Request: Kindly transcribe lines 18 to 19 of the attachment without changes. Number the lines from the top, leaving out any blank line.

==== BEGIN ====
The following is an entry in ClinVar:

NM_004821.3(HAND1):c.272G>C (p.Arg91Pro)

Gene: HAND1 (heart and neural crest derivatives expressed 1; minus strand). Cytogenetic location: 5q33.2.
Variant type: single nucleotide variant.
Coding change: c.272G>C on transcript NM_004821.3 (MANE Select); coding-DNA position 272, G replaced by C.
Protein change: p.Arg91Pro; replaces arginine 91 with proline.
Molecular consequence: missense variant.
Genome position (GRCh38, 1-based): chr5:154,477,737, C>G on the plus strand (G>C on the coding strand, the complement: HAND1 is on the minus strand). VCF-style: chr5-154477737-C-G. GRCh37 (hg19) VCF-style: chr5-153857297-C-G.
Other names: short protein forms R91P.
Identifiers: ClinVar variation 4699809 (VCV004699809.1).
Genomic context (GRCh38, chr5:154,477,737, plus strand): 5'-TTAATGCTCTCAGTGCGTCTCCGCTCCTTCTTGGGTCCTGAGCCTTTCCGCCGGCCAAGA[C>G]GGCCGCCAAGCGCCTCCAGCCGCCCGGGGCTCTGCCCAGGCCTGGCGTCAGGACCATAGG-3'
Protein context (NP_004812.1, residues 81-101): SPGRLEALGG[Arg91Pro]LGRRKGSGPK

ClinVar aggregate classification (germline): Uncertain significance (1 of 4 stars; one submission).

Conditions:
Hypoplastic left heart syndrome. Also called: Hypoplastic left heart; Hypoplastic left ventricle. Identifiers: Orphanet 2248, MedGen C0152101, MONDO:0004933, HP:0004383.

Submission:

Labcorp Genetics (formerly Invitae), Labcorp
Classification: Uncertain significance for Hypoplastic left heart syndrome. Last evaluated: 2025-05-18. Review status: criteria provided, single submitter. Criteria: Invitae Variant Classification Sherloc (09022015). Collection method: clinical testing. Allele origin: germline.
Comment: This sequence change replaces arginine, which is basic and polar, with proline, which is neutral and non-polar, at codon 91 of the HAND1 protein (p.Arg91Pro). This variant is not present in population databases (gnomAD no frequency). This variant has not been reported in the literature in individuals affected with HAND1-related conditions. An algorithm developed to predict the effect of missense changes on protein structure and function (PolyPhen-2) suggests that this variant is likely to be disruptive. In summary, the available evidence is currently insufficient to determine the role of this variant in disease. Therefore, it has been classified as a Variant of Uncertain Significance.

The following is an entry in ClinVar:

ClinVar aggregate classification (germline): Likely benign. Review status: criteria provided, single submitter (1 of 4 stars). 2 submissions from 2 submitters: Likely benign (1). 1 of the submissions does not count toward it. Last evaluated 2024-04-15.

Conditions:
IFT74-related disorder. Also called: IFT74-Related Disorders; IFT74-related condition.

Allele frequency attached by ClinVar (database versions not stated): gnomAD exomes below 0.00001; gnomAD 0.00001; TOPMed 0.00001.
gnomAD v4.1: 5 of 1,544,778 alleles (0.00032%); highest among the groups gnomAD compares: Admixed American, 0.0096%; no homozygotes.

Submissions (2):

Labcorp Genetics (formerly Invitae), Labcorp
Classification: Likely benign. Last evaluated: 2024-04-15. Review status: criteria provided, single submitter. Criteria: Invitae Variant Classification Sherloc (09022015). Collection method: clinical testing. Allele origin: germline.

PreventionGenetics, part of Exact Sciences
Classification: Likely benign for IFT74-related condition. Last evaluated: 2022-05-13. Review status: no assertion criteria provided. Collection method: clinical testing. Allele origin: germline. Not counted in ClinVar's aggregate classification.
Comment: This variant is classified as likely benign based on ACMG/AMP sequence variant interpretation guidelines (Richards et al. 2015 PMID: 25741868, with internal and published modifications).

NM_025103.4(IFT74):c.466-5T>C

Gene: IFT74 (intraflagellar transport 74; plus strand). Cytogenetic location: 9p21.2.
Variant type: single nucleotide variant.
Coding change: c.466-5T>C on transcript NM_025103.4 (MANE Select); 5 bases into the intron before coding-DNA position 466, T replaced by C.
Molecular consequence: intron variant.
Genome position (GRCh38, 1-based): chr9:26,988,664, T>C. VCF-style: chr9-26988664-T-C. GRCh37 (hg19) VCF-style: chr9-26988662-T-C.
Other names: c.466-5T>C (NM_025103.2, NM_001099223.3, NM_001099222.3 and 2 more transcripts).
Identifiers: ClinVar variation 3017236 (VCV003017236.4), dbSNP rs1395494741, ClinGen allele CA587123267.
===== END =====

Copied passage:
Classification: Uncertain significance for Hypoplastic left heart syndrome. Last evaluated: 2025-05-18. Review status: criteria provided, single submitter. Criteria: Invitae Variant Classification Sherloc (09022015). Collection method: clinical testing. Allele origin: germline.
Comment: This sequence change replaces arginine, which is basic and polar, with proline, which is neutral and non-polar, at codon 91 of the HAND1 protein (p.Arg91Pro). This variant is not present in population databases (gnomAD no frequency). This variant has not been reported in the literature in individuals affected with HAND1-related conditions. An algorithm developed to predict the effect of missense changes on protein structure and function (PolyPhen-2) suggests that this variant is likely to be disruptive. In summary, the available evidence is currently insufficient to determine the role of this variant in disease. Therefore, it has been classified as a Variant of Uncertain Significance.